Monday, August 15, 2011

Strategic Planning Analogy #407: Standing at the Road

Back when I was in college, I sometimes got around by hitchhiking. One time while hitchhiking, a driver got me started on my long trip by taking me as far as an exit on an interstate highway.

It was great to get to the interstate highway. I had planned on taking that highway for quite a distance. Unfortunately, I was left at an exit which received virtually no traffic. I stood there quite awhile with absolutely no cars driving by.

After a very long wait, I eventually found someone willing to pick me up. That was quite a relief, because after a couple of hours, I had only seen three cars on that entrance ramp.

The good news was that the first ride on that hitchhiking trip got me to the road I wanted to take. The bad news was that it took hours before I could get moving on that road. I could see that road in front of me, but I had no way to take advantage of it.

Sometimes, a similar thing happens in strategic planning. The strategy process will determine the right strategic path to take and then consider the strategy job to be finished. It was now up to someone else to implement the process to get down the path.

It’s as if the strategists see their job as being like the first ride I had on that trip. That first ride got me to the road and just left me there. I quickly learned on that trip that being at the road was not the same thing as being able to take advantage of that road. I knew it was the right path, and I could see it in front of me, but I was making no progress, because my first ride abandoned me as soon as I got to the highway.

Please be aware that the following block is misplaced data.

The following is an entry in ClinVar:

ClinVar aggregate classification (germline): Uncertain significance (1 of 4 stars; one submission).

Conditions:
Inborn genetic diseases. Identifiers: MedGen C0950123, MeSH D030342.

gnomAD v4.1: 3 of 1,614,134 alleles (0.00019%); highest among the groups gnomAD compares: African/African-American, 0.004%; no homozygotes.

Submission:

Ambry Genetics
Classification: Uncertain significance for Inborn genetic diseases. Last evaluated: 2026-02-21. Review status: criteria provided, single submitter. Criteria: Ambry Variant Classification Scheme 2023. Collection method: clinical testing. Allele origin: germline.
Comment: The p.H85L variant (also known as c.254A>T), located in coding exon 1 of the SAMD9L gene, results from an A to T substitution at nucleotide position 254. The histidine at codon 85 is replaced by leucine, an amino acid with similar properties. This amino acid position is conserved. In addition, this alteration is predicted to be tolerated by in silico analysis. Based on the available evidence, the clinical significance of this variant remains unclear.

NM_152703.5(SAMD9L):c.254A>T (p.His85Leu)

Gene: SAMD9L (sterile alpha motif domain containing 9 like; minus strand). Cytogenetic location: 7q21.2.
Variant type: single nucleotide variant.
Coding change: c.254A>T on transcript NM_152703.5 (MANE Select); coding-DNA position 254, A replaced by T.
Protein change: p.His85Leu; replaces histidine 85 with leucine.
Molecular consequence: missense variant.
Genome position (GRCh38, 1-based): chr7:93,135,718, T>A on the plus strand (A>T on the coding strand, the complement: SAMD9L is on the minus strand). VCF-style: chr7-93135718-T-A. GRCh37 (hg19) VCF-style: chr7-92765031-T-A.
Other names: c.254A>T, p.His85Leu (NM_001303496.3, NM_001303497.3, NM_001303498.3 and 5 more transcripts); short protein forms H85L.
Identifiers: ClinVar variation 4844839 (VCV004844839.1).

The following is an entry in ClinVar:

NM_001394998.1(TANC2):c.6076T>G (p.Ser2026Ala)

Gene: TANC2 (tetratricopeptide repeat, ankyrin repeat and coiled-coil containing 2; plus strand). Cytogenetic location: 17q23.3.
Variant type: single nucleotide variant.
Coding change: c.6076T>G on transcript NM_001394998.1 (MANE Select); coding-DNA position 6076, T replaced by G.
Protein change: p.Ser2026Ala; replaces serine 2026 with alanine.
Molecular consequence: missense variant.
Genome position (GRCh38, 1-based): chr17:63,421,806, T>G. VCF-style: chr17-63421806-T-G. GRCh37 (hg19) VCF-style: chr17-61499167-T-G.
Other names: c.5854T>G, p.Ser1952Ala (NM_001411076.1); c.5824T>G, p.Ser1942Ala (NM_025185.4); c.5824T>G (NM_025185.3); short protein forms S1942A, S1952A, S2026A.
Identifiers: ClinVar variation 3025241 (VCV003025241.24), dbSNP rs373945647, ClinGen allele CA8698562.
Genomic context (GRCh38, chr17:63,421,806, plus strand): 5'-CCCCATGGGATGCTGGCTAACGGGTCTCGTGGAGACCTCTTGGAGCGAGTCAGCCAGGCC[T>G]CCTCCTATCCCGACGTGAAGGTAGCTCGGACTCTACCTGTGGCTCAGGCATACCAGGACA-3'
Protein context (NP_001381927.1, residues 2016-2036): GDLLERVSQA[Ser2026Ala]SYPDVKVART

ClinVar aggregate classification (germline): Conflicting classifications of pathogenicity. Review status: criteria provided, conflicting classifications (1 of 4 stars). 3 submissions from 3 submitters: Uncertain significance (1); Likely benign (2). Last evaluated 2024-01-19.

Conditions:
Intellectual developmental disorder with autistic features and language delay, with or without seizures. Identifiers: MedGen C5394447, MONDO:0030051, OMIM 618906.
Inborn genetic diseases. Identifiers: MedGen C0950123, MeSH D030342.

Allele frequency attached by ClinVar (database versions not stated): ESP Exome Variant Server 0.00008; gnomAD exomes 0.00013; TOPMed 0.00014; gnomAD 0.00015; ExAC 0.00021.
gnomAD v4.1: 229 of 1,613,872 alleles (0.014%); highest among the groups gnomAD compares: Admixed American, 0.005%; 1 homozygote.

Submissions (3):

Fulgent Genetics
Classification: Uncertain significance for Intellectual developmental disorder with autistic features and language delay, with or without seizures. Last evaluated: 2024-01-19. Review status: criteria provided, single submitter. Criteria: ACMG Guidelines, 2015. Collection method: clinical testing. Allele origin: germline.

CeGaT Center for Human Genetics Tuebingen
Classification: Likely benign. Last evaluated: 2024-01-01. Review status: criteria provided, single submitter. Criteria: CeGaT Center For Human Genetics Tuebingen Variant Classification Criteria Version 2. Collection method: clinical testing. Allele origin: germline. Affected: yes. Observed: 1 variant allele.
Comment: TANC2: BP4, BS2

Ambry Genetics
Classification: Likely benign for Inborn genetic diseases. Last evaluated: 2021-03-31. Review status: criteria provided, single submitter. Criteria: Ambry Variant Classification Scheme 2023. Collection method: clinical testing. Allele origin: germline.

If all your strategic process does is get the company to see the path, and does not help it move down the path, then your company may get stuck for a long time, just as I was stuck at that entrance ramp.

The principle here has to do with how one defines success. Since we tend to work in such a manner as to achieve success, then the nature of how we define success has a great determination on what one actually does.

For example, if a company defines success for the strategist as merely coming up with a fully-designed strategy, then “success” is achieved the moment the strategy design is concluded. By this definition, strategy implementation is not necessary to achieve “success.” Just having a plan is reason enough to celebrate a successful conclusion, even if it is poorly (or never) implemented.

It’s easy to see why such a narrow definition of success comes about. After all, it seems reasonable and fair to reward people based upon outcomes which are under their control. And the strategists have meaningful control over the strategy design process.

Similarly, it seems a bit unfair to hold people accountable for outcomes which are out of their control. And strategists are rarely the primary driving force in charge of strategy implementation. So why hold a strategist accountable for an outcome they do not manage?

The problem though, as we will soon see, is that this narrow definition of success may not be in the best interest of the company. It also may not be in the best interest of the strategists.

Bad For the Company